Course: Thomas Aquinas
It is difficult to think of a theologian who has had more of an influence on the trajectory of Christian thought in the western churches than Thomas Aquinas. By taking Denys Turner as a guide, this course explores Thomas's theology in all its stunning complexity. We begin with two of Thomas's forebears—Augustine and the Pseudo-Dionysius—whose accounts of desire and of God's mystery constitute the spiritual engine of Thomas's theology. The course then treats Thomas's account of the human being, of God, of grace, and of Christ, paying particular attention to Thomas's materialism (following Turner). We conclude with a discussion of what is arguably the climax of Thomas's theology: his doctrine of the Eucharist.
Class One: Augustine and the Restless Heart
Reading: Augustine, Sermon 34, in The Works of Saint Augustine, trans. Edmund Hill, vol. III/2.
We begin by exploring St. Augustine's theology of the cor inquietum (or 'restless heart'), paradigmatically summed up in that famous phrase from his Confessions: "our hearts are restless until they find their rest in thee."
Class Two: Dionysius and Apophatic Theology
Reading: Dionysius the Areopagite, The Mystical Theology, in Pseudo-Dionysius: The Complete Works, trans. Colm Luibheid (Classics in Western Spirituality).
How is it that we talk about God when God is beyond all our talk? The stunning work of the Pseudo-Dionysius has been a touchstone for this conversation for centuries. In this class, we take a look at his Mystical Theology and discuss so-called 'apophatic' and 'cataphatic' strategies of speech regarding the God whom Dionysius describes there as "the brilliant darkness of a hidden silence."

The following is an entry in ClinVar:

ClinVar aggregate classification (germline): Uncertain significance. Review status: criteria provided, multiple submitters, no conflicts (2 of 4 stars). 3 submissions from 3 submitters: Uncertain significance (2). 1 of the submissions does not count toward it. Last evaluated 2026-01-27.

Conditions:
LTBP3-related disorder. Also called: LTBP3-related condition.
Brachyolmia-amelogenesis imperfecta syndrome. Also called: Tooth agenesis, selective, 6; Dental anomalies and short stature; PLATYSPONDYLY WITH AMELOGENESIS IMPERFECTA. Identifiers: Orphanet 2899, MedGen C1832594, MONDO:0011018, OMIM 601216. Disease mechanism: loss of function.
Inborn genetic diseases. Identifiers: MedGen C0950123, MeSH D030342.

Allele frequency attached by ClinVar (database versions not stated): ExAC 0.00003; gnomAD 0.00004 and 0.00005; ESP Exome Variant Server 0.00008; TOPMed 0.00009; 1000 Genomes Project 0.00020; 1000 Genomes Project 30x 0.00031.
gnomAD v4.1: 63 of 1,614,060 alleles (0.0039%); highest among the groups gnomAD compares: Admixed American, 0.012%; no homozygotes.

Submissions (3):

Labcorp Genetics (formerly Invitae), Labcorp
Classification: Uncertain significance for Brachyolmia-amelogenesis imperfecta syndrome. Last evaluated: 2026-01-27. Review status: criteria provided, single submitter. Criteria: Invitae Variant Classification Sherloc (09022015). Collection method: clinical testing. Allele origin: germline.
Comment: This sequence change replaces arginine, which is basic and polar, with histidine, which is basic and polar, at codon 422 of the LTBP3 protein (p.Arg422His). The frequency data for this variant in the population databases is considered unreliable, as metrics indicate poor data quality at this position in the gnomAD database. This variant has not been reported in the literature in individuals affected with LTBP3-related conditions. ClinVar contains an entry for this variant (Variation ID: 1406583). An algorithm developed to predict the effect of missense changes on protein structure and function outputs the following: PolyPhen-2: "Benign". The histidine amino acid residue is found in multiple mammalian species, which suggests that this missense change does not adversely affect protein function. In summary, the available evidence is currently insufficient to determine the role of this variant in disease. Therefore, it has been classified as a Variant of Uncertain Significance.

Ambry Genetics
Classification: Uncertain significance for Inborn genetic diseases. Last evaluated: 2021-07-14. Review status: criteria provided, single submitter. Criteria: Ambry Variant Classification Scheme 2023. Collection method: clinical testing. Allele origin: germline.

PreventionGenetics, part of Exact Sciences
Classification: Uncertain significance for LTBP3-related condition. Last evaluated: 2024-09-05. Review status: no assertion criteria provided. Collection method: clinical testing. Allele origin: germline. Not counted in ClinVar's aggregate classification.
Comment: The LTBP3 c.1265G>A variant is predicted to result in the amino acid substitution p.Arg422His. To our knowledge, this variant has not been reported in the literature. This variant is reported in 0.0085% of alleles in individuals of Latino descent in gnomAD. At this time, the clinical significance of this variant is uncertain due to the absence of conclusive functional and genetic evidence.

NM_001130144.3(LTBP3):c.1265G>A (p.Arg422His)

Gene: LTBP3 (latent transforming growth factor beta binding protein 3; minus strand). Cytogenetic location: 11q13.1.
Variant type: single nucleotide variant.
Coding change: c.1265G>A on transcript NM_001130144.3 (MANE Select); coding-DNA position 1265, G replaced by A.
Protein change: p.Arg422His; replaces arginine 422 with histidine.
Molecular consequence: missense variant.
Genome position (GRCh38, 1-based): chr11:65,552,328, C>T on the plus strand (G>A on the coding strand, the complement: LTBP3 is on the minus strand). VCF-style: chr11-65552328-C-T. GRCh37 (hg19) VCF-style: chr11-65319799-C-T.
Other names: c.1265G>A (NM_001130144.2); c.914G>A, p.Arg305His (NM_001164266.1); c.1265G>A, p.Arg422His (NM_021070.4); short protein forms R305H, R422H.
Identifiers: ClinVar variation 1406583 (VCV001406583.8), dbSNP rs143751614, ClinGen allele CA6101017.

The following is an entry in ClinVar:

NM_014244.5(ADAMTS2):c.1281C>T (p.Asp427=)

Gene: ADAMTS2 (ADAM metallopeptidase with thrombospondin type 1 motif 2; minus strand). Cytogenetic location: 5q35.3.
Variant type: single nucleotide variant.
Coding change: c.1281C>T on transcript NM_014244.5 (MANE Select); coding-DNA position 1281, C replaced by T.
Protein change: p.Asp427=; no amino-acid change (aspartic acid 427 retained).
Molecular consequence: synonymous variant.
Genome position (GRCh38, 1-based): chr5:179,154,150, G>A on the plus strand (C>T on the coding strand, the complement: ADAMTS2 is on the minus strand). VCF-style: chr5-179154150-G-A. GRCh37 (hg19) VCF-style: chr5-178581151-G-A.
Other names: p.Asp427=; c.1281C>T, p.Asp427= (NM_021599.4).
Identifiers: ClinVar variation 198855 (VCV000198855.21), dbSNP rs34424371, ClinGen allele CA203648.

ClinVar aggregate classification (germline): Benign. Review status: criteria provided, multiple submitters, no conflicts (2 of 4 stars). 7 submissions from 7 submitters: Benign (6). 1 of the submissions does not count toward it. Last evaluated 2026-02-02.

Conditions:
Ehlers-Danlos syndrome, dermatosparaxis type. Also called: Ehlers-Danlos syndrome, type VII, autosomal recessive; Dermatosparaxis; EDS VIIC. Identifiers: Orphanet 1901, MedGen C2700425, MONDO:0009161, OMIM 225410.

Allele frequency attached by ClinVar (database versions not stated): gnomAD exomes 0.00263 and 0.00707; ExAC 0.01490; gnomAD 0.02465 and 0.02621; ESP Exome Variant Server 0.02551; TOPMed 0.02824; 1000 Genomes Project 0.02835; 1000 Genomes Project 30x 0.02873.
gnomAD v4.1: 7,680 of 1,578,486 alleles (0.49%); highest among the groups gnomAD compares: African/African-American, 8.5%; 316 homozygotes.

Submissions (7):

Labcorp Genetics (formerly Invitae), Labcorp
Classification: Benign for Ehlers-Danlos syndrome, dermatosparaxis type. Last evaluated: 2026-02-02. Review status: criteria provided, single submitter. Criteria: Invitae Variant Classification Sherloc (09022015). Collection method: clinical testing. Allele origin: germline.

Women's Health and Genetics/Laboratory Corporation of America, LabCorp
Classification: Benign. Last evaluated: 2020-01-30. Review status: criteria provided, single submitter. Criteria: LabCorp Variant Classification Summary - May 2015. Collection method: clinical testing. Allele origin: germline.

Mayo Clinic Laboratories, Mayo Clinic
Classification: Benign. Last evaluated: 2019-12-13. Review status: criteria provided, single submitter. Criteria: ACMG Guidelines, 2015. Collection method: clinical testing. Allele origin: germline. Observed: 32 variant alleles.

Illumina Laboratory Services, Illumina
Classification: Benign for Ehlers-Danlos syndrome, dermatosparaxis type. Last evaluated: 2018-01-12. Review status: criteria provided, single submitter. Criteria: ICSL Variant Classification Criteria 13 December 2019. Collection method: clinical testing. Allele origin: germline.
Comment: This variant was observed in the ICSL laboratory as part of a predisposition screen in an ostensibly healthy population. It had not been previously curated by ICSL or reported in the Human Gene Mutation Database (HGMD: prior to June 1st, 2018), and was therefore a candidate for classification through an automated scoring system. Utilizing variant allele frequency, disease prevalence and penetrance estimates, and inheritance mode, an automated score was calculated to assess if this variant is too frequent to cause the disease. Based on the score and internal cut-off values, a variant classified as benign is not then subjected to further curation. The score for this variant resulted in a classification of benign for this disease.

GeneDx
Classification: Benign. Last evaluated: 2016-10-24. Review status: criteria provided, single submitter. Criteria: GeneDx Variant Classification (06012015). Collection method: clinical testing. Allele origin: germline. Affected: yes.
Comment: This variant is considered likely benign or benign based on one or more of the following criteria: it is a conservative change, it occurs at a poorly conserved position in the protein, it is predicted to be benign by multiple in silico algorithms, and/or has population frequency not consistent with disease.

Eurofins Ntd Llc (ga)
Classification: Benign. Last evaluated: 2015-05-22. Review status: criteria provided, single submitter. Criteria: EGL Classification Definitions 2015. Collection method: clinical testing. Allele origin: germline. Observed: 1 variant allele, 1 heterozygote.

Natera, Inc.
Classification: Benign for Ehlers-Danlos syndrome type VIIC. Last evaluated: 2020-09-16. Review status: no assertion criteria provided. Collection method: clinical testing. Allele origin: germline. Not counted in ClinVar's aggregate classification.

Class Three: Introducing Thomas
Reading: Denys Turner, Thomas Aquinas, Chapter One: A Dominican
One of the great benefits of Turner's book is the way it shows Thomas's life and theology to be of a piece with one another. The whole of Thomas's theology is colored by his identity as a Dominican, a group of itinerant preachers devoted to the poor Christ, and his Summa Theologiae was arguably conceived of as a syllabus for their training. More, the apophatic silence whose strategies Thomas had learned from the Pseudo-Dionysius find not only pride of place in his thought but also profound manifestation in his own life, in the stunning silence that crowns the end of his life and career.
Class Four: Thomas on Anthropology and Matter
Reading: Denys Turner, Thomas Aquinas, Chapter Two: A Materialist
One of the hallmarks of Thomas's theology, Turner argues, is its consistent materialism: not a crude materialism which insists that nothing but the world is the case but, rather, an insistence on the meaning-bearing capacities of the material world. In this class, we introduce the Aristotelean underpinnings of this materialism, as well as its ramifications on his account of the human person: body and soul.
Class Five: Thomas on the Doctrine of Analogy
Reading: Denys Turner, Thomas Aquinas, Chapter Two: A Materialist
One of Thomas's greatest achievements was his clarification of how theological language works. In speaking of God, he argues, we use words that are regularly utilized to describe parts of creation (such as 'good' or 'wise') to describe God analogically: according to a relationship of similarity within dissimilarity (as in "my love is like a rose," for example). All of Thomas's talk about God, then, is shot through with apophatic silence.
Class Six: Thomas on the Body, the Soul, and the Resurrection
Reading: Denys Turner, Thomas Aquinas, Chapter Three: The Soul